c(NA, 1, NA, 2, NA, NA, 1)
)
#>  3

### Exercise 19.2.6

What do the following functions do? Why are they useful even though they are so short?

is_directory <- function(x) file.info(x)\$isdir
is_readable <- function(x) file.access(x, 4) == 0

The function is_directory() checks whether the path in x is a directory. The function is_readable() checks whether the path in x is readable, meaning that the file exists and the user has permission to open it. These functions are useful even though they are short because their names make it much clearer what the code is doing.

### Exercise 19.2.7

Read the complete lyrics to Little Bunny Foo Foo’’. There’s a lot of duplication in this song. Extend the initial piping example to recreate the complete song, and use functions to reduce the duplication.

The lyrics of one of the most common versions of this song are

Little bunny Foo Foo
Hopping through the forest
Scooping up the field mice
And bopping them on the head

Down came the Good Fairy, and she said
"Little bunny Foo Foo
I don’t want to see you   Scooping up the field mice

And bopping them on the head.
I’ll give you three chances,
And if you don’t stop, I’ll turn you into a GOON!"
And the next day…

The verses repeat with one chance fewer each time. When there are no chances left, the Good Fairy says

“I gave you three chances, and you didn’t stop; so….”
POOF. She turned him into a GOON!
And the moral of this story is: hare today, goon tomorrow.

Here’s one way of writing this

threat <- function(chances) {
give_chances(
from = Good_Fairy,
to = foo_foo,
number = chances,
condition = "Don't behave",
consequence = turn_into_goon
)
}

lyric <- function() {
foo_foo %>%
hop(through = forest) %>%
scoop(up = field_mouse) %>%

down_came(Good_Fairy)
said(
Good_Fairy,
c(
"Little bunny Foo Foo",
"I don't want to see you",
"Scooping up the field mice",
"And bopping them on the head."
)
)
}

lyric()
threat(3)
lyric()
threat(2)
lyric()
threat(1)
lyric()
turn_into_goon(Good_Fairy, foo_foo)

## 19.3 Functions are for humans and computers

### Exercise 19.3.1

Read the source code for each of the following three functions, puzzle out what they do, and then brainstorm better names.

f1 <- function(string, prefix) {
substr(string, 1, nchar(prefix)) == prefix
}

f2 <- function(x) {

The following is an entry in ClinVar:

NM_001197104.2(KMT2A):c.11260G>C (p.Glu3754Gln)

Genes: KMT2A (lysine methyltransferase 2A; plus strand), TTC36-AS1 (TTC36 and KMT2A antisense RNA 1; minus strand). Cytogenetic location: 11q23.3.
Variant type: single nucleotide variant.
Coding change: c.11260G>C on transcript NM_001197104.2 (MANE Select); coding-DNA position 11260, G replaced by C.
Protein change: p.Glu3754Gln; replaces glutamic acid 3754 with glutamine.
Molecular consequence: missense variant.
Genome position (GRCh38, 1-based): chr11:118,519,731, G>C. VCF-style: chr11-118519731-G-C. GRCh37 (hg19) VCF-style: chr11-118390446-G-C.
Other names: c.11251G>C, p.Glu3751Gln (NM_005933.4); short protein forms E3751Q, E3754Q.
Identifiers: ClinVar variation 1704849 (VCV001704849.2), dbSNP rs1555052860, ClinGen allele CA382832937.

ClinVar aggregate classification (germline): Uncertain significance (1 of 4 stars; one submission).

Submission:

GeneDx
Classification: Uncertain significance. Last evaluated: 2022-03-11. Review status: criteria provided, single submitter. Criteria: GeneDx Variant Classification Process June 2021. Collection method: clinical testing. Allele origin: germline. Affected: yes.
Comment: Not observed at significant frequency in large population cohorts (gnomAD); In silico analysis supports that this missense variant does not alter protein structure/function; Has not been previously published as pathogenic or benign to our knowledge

if (length(x) <= 1) return(NULL)
x[-length(x)]
}

f3 <- function(x, y) {
rep(y, length.out = length(x))
}

The function f1 tests whether each element of the character vector nchar starts with the string prefix. For example,

f1(c("abc", "abcde", "ad"), "ab")
#>   TRUE  TRUE FALSE

A better name for f1 is has_prefix()

The function f2 drops the last element of the vector x.

f2(1:3)
#>  1 2
f2(1:2)
#>  1
f2(1)
#> NULL

A better name for f2 is drop_last().

The function f3 repeats y once for each element of x.

f3(1:3, 4)
#>  4 4 4

Good names would include recycle() (R’s name for this behavior) or expand().

### Exercise 19.3.2

Take a function that you’ve written recently and spend 5 minutes brainstorming a better name for it and its arguments.

### Exercise 19.3.3

Compare and contrast rnorm() and MASS::mvrnorm(). How could you make them more consistent?

rnorm() samples from the univariate normal distribution, while MASS::mvrnorm samples from the multivariate normal distribution. The main arguments in rnorm() are n, mean, sd. The main arguments is MASS::mvrnorm are n, mu, Sigma. To be consistent they should have the same names. However, this is difficult. In general, it is better to be consistent with more widely used functions, e.g. rmvnorm() should follow the conventions of rnorm(). However, while mean is correct in the multivariate case, sd does not make sense in the multivariate case. However, both functions are internally consistent. It would not be good practice to have mu and sd as arguments or mean and Sigma as arguments.

### Exercise 19.3.4

Make a case for why norm_r(), norm_d() etc would be better than rnorm(), dnorm(). Make a case for the opposite.

If named norm_r() and norm_d(), the naming convention groups functions by their distribution.

If named rnorm(), and dnorm(), the naming convention groups functions by the action they perform.

• r* functions always sample from distributions: for example, rnorm(), rbinom(), runif(), and rexp().

• d* functions calculate the probability density or mass of a distribution: For example, dnorm(), dbinom(), dunif(), and dexp().

R distributions use this latter naming convention.

## 19.4 Conditional execution

### Exercise 19.4.1

What’s the difference between if and ifelse()? > Carefully read the help and construct three examples that illustrate the key differences.

The keyword if tests a single condition, while ifelse() tests each element.

### Exercise 19.4.2

Write a greeting function that says “good morning”, “good afternoon”, or “good evening”, depending on the time of day. (Hint: use a time argument that defaults to lubridate::now(). That will make it easier to test your function.)

greet <- function(time = lubridate::now()) {
hr <- lubridate::hour(time)
# I don't know what to do about times after midnight,
# are they evening or morning?
if (hr < 12) {
print("good morning")
} else if (hr < 17) {
print("good afternoon")
} else {
print("good evening")
}
}
greet()
#>  "good morning"